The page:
Excepting perhaps those of Metallica and Ridley Scott, there are few career arcs in recent American popular culture (an association he would despise) whose plummets have felt as sickeningly steep as that of Chris Ware. Ware more so for me, as a proto-budding comics artist at one point in my life, because he is uniquely responsible for dramatically re-enchanting and subsequently de-enchanting my relationship to the comics medium. I am willing to own my sour grapes. But there is only one reasons, in my mind, to direct aesthetic bile, which is that there is a consensus in support of a creation that deserves but has not received critical questioning. A corollary justification, which applies in this case, is when different portions of an artist’s work are not executed at the same standard, with no apparent effect on his popularity or legacy. This kind of brand-deterioration (or “falling-off”) is familiar in its causes and effects, but bears some contemplation nonetheless.

Ware’s Acme Novelty Library #4 was the first comic book I bought in Chicago in 1996, at a justifiably renowned bookstore dubbed “Quimby’s” in honor of Ware’s mouse character. AN #4 had tiny comic strips within massive comic strips, full of morose, bitter gags without punchlines, conveying mute anguish and casual cruelty. It had backwards comics. It had absurd advertisements in absurdly minute print. It had cut-and-fold sculptures. It had microscopic comics that read like animation filmstrips, and big morphing panormas, and everything rendered in a McCay-esque style that, despite its schematic depthlessness, made a flat page seem like a transdimensional portal rather than a surface. A compact exemplar of Kant’s “mathematical sublime,” it seemed to uniquely exploit everything that made comics different from books, art, or moving pictures of any kind, historically as well as formally.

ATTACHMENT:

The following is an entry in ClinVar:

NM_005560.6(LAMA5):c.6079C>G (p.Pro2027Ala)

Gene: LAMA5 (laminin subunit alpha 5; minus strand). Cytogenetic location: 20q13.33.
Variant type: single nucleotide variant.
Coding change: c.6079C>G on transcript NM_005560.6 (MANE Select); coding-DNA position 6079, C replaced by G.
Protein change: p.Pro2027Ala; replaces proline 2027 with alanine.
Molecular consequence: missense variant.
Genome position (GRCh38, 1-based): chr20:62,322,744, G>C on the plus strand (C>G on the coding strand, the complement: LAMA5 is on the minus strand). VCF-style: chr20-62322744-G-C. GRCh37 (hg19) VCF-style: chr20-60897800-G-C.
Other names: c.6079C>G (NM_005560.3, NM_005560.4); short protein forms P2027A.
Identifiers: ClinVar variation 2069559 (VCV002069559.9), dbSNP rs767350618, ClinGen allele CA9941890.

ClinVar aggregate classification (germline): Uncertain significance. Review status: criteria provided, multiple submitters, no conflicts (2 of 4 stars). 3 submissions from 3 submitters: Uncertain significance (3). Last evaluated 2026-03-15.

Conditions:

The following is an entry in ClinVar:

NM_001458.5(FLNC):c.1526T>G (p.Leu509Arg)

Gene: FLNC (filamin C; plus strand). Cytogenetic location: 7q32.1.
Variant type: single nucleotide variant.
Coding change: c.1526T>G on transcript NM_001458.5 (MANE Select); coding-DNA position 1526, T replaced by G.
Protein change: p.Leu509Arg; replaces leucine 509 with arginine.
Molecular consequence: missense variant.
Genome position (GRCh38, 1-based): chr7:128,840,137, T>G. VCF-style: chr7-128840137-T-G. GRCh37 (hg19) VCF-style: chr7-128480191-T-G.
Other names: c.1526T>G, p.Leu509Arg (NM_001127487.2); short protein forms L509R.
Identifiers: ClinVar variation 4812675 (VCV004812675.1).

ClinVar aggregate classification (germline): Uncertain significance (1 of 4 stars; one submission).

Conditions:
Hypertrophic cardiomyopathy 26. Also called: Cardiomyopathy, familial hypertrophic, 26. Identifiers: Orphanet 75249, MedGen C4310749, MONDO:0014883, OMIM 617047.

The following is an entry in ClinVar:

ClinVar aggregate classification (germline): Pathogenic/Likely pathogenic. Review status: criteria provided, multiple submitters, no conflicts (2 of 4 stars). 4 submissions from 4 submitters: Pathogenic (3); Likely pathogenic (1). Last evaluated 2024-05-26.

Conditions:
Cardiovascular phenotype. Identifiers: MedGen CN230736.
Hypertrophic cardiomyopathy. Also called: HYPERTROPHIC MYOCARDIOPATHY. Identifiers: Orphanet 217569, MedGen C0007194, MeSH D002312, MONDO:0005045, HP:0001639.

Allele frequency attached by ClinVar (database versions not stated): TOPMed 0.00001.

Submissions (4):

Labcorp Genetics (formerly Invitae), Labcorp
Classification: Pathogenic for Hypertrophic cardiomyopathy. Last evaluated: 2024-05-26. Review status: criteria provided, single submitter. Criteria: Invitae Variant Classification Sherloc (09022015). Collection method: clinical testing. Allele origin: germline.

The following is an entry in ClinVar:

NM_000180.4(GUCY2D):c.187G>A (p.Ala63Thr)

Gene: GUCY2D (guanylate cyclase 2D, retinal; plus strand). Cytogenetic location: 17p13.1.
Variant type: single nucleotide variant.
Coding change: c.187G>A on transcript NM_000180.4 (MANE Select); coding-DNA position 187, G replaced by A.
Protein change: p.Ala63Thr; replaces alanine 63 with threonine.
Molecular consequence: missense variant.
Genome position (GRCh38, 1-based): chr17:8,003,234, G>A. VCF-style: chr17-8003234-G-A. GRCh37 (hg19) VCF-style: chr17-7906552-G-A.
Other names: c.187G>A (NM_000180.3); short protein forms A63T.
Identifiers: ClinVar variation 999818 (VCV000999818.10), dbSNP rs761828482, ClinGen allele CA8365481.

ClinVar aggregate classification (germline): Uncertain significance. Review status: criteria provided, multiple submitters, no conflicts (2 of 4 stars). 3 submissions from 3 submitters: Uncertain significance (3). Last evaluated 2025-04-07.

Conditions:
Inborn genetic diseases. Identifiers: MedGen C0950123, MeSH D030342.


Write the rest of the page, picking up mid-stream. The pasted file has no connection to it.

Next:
Clearly I love Acme Novelty Library #4 and Ware deserves to be fondly remembered for it, along with pretty much all of his ‘90s output. No one can take that away from him. The advertisements alone: “Make Mistakes, Get Children, And Forever Alter The Flavor of Life!;” “Large Negro Storage Boxes!” (this an advertisement for prisons); “Sexual Partner Sent To You Within Six to Ten Days!”;” “Irony!;” the list of bleak, brutally sharp promotions goes on and on (all exclamation points implied). Allow me to take one excerpt from a bit more detail, from the staggeringly tongue-in-cheek “Popular Television Programs on Cassette!,” describing the tapes’ content as provided by “your own personal video tutor:” “You’ll trace a summary of major themes, characters, plot lines, and the particular qualities that make each show so appealing to the average Amercan dumbfuck.”

Well put. And it’s not that I only appreciated his work when it was vulgar– it was rarely vulgar. But it was unrelentingly harsh. Compare this with the November 27, 2006 New Yorker cover that featured two Thanksgiving dinner tables in Ware’s trademark orthogonal perspective. One was from America’s temporally-indeterminate innocent past, and featured people having interactions (meaningful ones, to be sure), while, at the contemporary table, everyone was staring at the flatscreen TV. It’s like an edgy version of Norman Rockwell, except that Ware’s blunt nostalgia faithfully emulates Rockwell’s nadirs of treacle and falls short of his occasional glimpses of epic drama. The Thanksgiving scene echoes Ware’s equally drab, generic, competently banal depictions of people staring at cell phones. Instead of, you know, each other. Or, even better, authentically old-timey print media.